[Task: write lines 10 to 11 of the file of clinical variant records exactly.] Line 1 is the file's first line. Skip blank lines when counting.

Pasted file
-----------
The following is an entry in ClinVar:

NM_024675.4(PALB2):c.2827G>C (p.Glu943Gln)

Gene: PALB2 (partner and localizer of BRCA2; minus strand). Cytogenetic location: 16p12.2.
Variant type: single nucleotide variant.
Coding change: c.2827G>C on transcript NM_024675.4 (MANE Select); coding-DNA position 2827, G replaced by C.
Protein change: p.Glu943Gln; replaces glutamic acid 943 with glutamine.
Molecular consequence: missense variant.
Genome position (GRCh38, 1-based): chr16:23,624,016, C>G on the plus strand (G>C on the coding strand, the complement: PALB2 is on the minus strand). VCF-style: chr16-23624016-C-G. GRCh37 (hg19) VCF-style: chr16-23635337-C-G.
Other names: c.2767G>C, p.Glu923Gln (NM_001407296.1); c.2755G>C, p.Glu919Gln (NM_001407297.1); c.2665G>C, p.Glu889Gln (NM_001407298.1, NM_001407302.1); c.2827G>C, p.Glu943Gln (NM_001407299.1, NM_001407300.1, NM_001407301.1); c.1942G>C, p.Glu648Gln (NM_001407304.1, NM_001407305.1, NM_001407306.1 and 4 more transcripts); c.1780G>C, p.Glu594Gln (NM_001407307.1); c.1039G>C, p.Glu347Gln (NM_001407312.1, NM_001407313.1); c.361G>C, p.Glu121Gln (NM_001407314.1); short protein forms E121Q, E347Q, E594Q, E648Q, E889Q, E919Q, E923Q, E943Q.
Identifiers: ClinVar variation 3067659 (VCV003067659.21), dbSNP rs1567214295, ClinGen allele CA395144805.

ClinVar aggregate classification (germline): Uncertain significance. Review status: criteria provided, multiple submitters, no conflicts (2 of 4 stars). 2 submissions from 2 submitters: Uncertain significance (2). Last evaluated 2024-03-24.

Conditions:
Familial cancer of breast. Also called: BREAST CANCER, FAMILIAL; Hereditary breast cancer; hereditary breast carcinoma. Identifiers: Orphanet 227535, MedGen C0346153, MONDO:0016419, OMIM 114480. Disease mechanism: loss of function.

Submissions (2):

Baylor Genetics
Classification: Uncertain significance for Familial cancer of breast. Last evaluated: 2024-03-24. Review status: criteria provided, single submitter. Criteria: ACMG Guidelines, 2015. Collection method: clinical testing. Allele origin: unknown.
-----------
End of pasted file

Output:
Identifiers: ClinVar variation 3067659 (VCV003067659.21), dbSNP rs1567214295, ClinGen allele CA395144805.

ClinVar aggregate classification (germline): Uncertain significance. Review status: criteria provided, multiple submitters, no conflicts (2 of 4 stars). 2 submissions from 2 submitters: Uncertain significance (2). Last evaluated 2024-03-24.